British Government Torture Exposed
In August 1971 the British Government introduced Internment without trial.
This gave the state the power to imprison citizens without access to courts and the fundamental elements of justice.
350 men were rounded up and brutalized in custody before being incarcerated in Long Kesh prison. 14 of the men were selected for “extreme interrogation”. This was another name for torture.
The 14 were taken to Ballykelly British Army Camp, hooded, placed in stress positions for long periods, subjected to sustained loud noise, and denied food, water, and sleep.
They were beaten and thrown hooded from helicopters that they believed were flying at height but were hovering close to the ground.
The 14 became known as the “Hooded Men”.
Despite several court rulings the Police Service has refused to properly investigate the actions of those who tortured these detainees.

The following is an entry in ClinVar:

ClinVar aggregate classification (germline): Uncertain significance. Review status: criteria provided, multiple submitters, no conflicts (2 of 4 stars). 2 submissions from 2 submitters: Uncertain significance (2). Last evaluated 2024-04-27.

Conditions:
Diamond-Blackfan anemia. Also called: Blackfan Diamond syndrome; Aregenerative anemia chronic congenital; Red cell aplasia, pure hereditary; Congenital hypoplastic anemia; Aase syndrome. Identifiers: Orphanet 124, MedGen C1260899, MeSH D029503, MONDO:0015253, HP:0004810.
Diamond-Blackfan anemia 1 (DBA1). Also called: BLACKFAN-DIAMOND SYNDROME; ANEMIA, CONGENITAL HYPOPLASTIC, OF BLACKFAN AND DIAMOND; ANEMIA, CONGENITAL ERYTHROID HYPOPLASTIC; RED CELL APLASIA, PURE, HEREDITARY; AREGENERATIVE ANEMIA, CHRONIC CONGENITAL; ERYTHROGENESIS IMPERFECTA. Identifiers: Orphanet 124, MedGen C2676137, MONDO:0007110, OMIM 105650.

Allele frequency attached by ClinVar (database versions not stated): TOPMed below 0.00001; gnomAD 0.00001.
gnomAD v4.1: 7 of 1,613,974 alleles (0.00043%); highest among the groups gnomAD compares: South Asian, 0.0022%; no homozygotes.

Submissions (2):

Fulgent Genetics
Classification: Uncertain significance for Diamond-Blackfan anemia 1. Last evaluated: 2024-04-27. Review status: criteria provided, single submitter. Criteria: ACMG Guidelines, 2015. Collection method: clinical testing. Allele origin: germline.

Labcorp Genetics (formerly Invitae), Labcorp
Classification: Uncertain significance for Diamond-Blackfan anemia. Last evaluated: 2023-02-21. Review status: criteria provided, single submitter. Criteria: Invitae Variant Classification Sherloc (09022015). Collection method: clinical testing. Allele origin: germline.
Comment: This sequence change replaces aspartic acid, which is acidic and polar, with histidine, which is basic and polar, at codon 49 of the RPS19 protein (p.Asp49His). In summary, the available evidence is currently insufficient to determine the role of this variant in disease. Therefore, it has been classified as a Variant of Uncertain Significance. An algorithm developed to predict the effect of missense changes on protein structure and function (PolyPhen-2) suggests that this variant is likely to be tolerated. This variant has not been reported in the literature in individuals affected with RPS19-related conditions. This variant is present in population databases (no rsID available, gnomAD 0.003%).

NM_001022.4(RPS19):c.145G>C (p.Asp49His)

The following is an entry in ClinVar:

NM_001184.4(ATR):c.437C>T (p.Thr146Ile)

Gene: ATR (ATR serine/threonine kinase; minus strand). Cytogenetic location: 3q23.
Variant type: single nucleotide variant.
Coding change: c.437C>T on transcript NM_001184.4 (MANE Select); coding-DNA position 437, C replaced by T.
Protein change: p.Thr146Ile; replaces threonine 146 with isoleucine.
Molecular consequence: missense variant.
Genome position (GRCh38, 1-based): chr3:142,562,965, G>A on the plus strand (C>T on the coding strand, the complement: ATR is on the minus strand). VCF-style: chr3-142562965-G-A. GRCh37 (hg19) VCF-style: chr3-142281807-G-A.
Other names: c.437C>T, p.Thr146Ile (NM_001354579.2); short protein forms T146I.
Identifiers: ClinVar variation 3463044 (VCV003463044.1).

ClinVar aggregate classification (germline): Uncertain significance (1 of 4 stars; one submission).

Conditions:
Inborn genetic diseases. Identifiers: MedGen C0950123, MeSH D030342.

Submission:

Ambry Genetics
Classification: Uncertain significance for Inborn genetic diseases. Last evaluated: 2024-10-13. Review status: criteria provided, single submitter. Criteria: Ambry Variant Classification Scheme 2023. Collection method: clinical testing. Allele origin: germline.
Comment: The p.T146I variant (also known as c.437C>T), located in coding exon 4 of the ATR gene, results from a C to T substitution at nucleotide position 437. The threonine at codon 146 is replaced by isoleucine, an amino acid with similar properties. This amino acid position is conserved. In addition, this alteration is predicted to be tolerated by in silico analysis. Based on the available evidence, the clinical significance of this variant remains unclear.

Sinn Féin policing spokesperson Gerry Kelly said,
“The Supreme Court has ruled that the decision by the PSNI (Police) to discontinue the investigation into the torture of the ‘hooded men’ in 2014 was unlawful.
“The court also commented, ‘It is likely that the deplorable treatment to which the ‘hooded men’ were subjected at the hands of the security forces would be characterized today, applying the standards of 2021, as torture.’
“These men have campaigned for almost 50 years for truth and justice. They should not have to wait a moment longer.
“Sinn Féin will continue to support the ‘Hooded men’ in their campaign for justice and universal recognition of the torture they endured 50 years ago
A solicitor for the group Darragh Mackin said it was a "landmark victory" saying,
"It was always clear that the initial investigation by the PSNI (Police) was nothing more than a window-dressing exercise which only sought to pay lip service to the term 'investigation',"